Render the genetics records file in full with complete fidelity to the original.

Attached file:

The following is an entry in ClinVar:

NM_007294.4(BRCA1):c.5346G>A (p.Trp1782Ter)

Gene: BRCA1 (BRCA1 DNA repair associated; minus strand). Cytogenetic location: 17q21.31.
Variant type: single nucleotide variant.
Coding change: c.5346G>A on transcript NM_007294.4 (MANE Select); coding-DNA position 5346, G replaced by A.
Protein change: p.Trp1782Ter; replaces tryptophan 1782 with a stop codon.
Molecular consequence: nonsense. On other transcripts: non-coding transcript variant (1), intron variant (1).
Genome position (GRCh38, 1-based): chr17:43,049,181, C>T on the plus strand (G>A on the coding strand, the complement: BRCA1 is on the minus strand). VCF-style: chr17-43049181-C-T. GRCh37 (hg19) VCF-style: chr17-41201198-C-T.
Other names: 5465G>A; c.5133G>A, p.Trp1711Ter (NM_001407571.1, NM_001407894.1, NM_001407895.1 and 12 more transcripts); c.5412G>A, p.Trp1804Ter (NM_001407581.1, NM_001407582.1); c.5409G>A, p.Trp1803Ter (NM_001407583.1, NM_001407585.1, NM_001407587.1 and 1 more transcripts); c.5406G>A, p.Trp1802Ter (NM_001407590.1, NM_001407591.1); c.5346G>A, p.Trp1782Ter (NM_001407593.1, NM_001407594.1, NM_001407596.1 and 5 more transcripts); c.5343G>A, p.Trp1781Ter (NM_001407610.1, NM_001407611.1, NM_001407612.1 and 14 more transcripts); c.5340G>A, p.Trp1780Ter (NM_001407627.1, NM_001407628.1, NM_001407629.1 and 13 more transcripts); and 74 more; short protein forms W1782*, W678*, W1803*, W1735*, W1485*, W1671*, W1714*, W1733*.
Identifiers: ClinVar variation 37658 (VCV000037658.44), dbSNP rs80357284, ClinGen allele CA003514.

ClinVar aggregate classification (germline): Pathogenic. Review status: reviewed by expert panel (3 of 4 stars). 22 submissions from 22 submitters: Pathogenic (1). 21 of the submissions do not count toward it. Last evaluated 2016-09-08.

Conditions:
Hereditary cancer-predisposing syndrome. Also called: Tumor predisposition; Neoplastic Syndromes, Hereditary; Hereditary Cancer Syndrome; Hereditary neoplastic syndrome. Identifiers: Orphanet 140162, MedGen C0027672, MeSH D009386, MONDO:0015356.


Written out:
The following is an entry in ClinVar:

NM_007294.4(BRCA1):c.5346G>A (p.Trp1782Ter)

Gene: BRCA1 (BRCA1 DNA repair associated; minus strand). Cytogenetic location: 17q21.31.
Variant type: single nucleotide variant.
Coding change: c.5346G>A on transcript NM_007294.4 (MANE Select); coding-DNA position 5346, G replaced by A.
Protein change: p.Trp1782Ter; replaces tryptophan 1782 with a stop codon.
Molecular consequence: nonsense. On other transcripts: non-coding transcript variant (1), intron variant (1).
Genome position (GRCh38, 1-based): chr17:43,049,181, C>T on the plus strand (G>A on the coding strand, the complement: BRCA1 is on the minus strand). VCF-style: chr17-43049181-C-T. GRCh37 (hg19) VCF-style: chr17-41201198-C-T.
Other names: 5465G>A; c.5133G>A, p.Trp1711Ter (NM_001407571.1, NM_001407894.1, NM_001407895.1 and 12 more transcripts); c.5412G>A, p.Trp1804Ter (NM_001407581.1, NM_001407582.1); c.5409G>A, p.Trp1803Ter (NM_001407583.1, NM_001407585.1, NM_001407587.1 and 1 more transcripts); c.5406G>A, p.Trp1802Ter (NM_001407590.1, NM_001407591.1); c.5346G>A, p.Trp1782Ter (NM_001407593.1, NM_001407594.1, NM_001407596.1 and 5 more transcripts); c.5343G>A, p.Trp1781Ter (NM_001407610.1, NM_001407611.1, NM_001407612.1 and 14 more transcripts); c.5340G>A, p.Trp1780Ter (NM_001407627.1, NM_001407628.1, NM_001407629.1 and 13 more transcripts); and 74 more; short protein forms W1782*, W678*, W1803*, W1735*, W1485*, W1671*, W1714*, W1733*.
Identifiers: ClinVar variation 37658 (VCV000037658.44), dbSNP rs80357284, ClinGen allele CA003514.

ClinVar aggregate classification (germline): Pathogenic. Review status: reviewed by expert panel (3 of 4 stars). 22 submissions from 22 submitters: Pathogenic (1). 21 of the submissions do not count toward it. Last evaluated 2016-09-08.

Conditions:
Hereditary cancer-predisposing syndrome. Also called: Tumor predisposition; Neoplastic Syndromes, Hereditary; Hereditary Cancer Syndrome; Hereditary neoplastic syndrome. Identifiers: Orphanet 140162, MedGen C0027672, MeSH D009386, MONDO:0015356.